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Gluten-free diet has no effect on athletic performance

Athletes who turn to a gluten-free diet in the hope of improving their performance are wasting their time write Australian sports scientists, working at the University of Tasmania, in an article in Medicine and Science in Sports and Exercise.

Coeliac disease
Figures show that about 1% of the European and American population suffer from coeliac disease. Their small intestine is not capable of digesting the proteins in grains such as wheat, rye and barley. The inflammatory reactions that gluten causes in them are so serious that coeliac patients have to follow a gluten-free diet.

Some nutritional gurus also say that gluten can be dangerous to non-coeliacs too, and argue in favour of gluten-free or low-gluten diets. One of the groups for whom a diet like this is supposed to be good is athletes. And this message is being heard, the Australians reported in February 2015 in the International Journal of Sport Nutrition and Exercise Metabolism. [Int J Sport Nutr Exerc Metab. 2015 Feb;25(1):37-45.] According to that study of 910 athletes, 41 percent of competitive athletes eat gluten free either all the time or regularly.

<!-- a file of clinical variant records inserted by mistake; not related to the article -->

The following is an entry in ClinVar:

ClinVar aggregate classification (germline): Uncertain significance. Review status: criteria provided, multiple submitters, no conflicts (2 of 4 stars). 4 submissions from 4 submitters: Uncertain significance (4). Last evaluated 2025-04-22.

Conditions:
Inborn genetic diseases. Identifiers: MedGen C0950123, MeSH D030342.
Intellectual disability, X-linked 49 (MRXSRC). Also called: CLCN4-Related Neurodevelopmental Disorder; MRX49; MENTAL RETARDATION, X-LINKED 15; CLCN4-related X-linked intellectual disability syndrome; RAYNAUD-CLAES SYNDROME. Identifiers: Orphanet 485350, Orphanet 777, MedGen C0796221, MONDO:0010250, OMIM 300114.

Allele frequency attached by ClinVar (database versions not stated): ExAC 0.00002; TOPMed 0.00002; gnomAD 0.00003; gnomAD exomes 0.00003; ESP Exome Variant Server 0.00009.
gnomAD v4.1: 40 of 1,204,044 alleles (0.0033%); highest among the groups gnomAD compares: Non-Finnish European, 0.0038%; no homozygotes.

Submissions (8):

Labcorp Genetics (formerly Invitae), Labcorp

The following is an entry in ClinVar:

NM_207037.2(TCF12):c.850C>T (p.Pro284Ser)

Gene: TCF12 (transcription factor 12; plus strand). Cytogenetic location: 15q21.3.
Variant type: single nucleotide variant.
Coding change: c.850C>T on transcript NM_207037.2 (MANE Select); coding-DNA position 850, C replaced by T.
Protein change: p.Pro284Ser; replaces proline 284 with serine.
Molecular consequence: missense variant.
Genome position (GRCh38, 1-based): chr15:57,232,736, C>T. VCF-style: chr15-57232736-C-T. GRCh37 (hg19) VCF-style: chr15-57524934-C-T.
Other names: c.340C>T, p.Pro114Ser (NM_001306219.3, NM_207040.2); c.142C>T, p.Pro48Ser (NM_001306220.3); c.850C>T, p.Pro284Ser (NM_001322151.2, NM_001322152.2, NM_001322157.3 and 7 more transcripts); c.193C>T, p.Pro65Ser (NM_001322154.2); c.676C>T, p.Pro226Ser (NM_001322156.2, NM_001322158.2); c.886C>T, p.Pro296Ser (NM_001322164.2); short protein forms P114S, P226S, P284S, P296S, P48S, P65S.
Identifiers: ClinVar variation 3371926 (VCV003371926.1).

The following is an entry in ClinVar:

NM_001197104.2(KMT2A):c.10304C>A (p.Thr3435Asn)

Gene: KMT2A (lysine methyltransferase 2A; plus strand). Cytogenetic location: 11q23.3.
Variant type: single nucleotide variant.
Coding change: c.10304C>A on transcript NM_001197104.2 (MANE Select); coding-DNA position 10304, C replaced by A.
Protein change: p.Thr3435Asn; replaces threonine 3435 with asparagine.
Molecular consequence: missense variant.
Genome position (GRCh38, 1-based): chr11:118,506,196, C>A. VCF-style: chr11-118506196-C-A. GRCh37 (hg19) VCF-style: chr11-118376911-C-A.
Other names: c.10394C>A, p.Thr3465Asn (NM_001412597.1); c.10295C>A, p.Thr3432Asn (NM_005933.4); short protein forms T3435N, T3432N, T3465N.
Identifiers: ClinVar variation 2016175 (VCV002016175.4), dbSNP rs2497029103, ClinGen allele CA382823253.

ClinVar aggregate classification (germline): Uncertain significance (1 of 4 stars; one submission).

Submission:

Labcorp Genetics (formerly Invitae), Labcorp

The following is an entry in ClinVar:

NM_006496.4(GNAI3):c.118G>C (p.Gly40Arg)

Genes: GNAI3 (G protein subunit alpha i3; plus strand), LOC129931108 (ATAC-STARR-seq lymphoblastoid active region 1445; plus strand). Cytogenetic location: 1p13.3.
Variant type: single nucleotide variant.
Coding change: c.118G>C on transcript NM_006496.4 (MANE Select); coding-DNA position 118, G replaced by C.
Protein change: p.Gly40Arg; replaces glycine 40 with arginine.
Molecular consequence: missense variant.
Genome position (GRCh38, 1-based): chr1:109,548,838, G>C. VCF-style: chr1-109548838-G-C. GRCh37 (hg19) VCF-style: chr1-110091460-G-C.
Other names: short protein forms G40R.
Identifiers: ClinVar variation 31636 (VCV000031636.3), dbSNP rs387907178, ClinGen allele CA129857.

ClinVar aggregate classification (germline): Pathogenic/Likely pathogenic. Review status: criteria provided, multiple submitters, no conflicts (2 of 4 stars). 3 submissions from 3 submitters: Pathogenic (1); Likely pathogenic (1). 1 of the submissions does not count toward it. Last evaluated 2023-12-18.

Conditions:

But does the amount of gluten in a diet affect the athletic performance of people who have no gluten intolerance? This is the question that the Australians set out to answer in their publication in Medicine and Science in Sports and Exercise.

The researchers put 13 trained cyclists aged 18-40 on a gluten-free diet for 7 days. At the end of this period the cyclists had to cycle as fast as they could for 15 minutes on an ergometer.

On another occasion the researchers put the cyclists on a weeklong 'normalí diet to which they added a daily 16 g of gluten in the form of sports bars. Once again, the cyclists had to cycle for 15 minutes at the end of the diet.

The athletes did not know whether they were on a gluten-free or gluten-rich diet.

The figure below is clear: in terms of performance capacity it makes not a jot of difference whether the cyclists had eaten a gluten-free or a gluten-rich diet.

Gluten-free diet has no effect on athletic performance

The researchers also asked the cyclists how they were feeling, but found that diet had no effect on their mood.

The researchers measured the cyclists' concentrations of coeliac-related inflammatory factors such as intestinal fatty acid binding protein, interleukin-1-beta, interleukin-6, interleukin-8, interleukin-10, interleukin-15 and TNF-alpha, but none of these reacted either to the presence of gluten in the diet.

"Based on these findings it is recommended that athletes seek evidence-based advice before adopting a gluten free diet for non-clinical reasons to ensure that nutrition intake supports individualised and optimal fueling for sport performance", the researchers wrote.

Med Sci Sports Exerc. 2015 Dec;47(12):2563-70.

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